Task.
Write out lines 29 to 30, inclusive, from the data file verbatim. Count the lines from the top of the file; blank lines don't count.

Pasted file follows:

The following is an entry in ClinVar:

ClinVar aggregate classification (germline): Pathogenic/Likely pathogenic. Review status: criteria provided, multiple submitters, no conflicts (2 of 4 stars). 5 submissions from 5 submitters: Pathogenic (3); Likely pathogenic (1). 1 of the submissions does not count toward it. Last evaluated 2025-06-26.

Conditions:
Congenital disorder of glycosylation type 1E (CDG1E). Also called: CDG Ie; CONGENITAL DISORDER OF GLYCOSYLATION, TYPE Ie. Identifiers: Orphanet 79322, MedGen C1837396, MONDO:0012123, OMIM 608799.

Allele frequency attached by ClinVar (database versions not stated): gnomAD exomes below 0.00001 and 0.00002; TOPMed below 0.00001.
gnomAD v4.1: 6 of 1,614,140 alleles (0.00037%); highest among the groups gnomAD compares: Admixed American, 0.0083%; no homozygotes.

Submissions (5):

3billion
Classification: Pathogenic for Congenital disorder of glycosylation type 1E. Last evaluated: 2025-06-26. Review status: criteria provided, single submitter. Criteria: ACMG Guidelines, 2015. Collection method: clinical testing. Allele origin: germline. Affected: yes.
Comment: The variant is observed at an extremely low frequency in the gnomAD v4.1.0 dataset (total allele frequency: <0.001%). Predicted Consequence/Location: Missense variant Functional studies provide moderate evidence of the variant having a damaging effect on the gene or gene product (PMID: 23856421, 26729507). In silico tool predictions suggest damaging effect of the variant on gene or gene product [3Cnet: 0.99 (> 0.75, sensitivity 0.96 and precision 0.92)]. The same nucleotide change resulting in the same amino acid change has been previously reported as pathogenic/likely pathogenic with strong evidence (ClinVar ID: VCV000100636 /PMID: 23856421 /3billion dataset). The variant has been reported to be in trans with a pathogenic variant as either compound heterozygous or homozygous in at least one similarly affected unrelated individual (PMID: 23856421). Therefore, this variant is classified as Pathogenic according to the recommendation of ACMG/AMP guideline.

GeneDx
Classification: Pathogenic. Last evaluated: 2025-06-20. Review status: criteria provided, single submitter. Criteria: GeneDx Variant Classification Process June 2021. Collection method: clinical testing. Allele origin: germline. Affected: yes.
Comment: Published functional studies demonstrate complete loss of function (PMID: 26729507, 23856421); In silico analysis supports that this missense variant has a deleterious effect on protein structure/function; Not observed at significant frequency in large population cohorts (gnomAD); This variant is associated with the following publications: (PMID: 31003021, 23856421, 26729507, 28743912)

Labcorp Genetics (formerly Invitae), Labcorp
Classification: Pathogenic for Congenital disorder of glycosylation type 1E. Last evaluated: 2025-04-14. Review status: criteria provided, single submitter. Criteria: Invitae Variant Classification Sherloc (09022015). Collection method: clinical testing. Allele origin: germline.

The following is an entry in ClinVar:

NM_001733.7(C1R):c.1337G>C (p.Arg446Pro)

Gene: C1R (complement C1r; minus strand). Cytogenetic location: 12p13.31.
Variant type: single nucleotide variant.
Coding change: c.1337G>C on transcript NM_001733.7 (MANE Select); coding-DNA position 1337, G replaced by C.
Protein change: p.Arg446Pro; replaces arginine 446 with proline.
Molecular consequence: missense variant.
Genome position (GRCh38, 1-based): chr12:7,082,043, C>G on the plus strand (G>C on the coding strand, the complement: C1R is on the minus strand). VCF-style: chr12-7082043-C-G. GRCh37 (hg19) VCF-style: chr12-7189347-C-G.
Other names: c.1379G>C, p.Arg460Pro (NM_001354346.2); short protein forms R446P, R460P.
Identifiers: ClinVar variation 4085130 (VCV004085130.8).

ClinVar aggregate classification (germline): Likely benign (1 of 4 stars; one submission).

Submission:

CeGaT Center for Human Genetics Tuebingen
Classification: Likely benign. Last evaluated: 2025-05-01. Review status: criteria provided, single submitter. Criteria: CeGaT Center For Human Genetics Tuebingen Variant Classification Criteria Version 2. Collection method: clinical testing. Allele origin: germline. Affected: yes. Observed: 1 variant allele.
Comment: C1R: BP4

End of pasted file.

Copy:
Classification: Likely benign. Last evaluated: 2025-05-01. Review status: criteria provided, single submitter. Criteria: CeGaT Center For Human Genetics Tuebingen Variant Classification Criteria Version 2. Collection method: clinical testing. Allele origin: germline. Affected: yes. Observed: 1 variant allele.
Comment: C1R: BP4